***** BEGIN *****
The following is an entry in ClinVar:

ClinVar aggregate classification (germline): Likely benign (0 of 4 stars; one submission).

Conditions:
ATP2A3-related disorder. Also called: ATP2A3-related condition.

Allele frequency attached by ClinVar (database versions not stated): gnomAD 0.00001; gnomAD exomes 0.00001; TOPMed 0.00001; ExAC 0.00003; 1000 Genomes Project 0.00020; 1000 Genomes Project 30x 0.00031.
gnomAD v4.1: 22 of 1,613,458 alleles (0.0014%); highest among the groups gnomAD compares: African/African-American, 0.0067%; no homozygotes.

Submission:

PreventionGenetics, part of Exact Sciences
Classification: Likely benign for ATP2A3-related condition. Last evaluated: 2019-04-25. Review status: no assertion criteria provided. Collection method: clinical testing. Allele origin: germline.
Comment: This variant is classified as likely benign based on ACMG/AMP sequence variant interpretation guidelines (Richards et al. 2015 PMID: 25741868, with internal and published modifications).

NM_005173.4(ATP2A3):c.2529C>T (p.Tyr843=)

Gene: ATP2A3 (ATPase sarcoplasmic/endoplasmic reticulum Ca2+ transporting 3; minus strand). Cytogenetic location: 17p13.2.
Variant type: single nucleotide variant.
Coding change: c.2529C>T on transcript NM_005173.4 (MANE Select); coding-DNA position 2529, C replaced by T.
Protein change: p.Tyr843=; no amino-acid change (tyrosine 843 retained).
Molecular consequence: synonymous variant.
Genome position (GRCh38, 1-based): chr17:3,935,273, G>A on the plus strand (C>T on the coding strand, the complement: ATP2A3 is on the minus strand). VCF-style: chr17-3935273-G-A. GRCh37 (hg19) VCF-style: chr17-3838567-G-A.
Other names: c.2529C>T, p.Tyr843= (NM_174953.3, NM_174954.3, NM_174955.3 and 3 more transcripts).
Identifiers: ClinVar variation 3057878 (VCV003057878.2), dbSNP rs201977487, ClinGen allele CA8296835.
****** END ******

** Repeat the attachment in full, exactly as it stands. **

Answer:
The following is an entry in ClinVar:

ClinVar aggregate classification (germline): Likely benign (0 of 4 stars; one submission).

Conditions:
ATP2A3-related disorder. Also called: ATP2A3-related condition.

Allele frequency attached by ClinVar (database versions not stated): gnomAD 0.00001; gnomAD exomes 0.00001; TOPMed 0.00001; ExAC 0.00003; 1000 Genomes Project 0.00020; 1000 Genomes Project 30x 0.00031.
gnomAD v4.1: 22 of 1,613,458 alleles (0.0014%); highest among the groups gnomAD compares: African/African-American, 0.0067%; no homozygotes.

Submission:

PreventionGenetics, part of Exact Sciences
Classification: Likely benign for ATP2A3-related condition. Last evaluated: 2019-04-25. Review status: no assertion criteria provided. Collection method: clinical testing. Allele origin: germline.
Comment: This variant is classified as likely benign based on ACMG/AMP sequence variant interpretation guidelines (Richards et al. 2015 PMID: 25741868, with internal and published modifications).

NM_005173.4(ATP2A3):c.2529C>T (p.Tyr843=)

Gene: ATP2A3 (ATPase sarcoplasmic/endoplasmic reticulum Ca2+ transporting 3; minus strand). Cytogenetic location: 17p13.2.
Variant type: single nucleotide variant.
Coding change: c.2529C>T on transcript NM_005173.4 (MANE Select); coding-DNA position 2529, C replaced by T.
Protein change: p.Tyr843=; no amino-acid change (tyrosine 843 retained).
Molecular consequence: synonymous variant.
Genome position (GRCh38, 1-based): chr17:3,935,273, G>A on the plus strand (C>T on the coding strand, the complement: ATP2A3 is on the minus strand). VCF-style: chr17-3935273-G-A. GRCh37 (hg19) VCF-style: chr17-3838567-G-A.
Other names: c.2529C>T, p.Tyr843= (NM_174953.3, NM_174954.3, NM_174955.3 and 3 more transcripts).
Identifiers: ClinVar variation 3057878 (VCV003057878.2), dbSNP rs201977487, ClinGen allele CA8296835.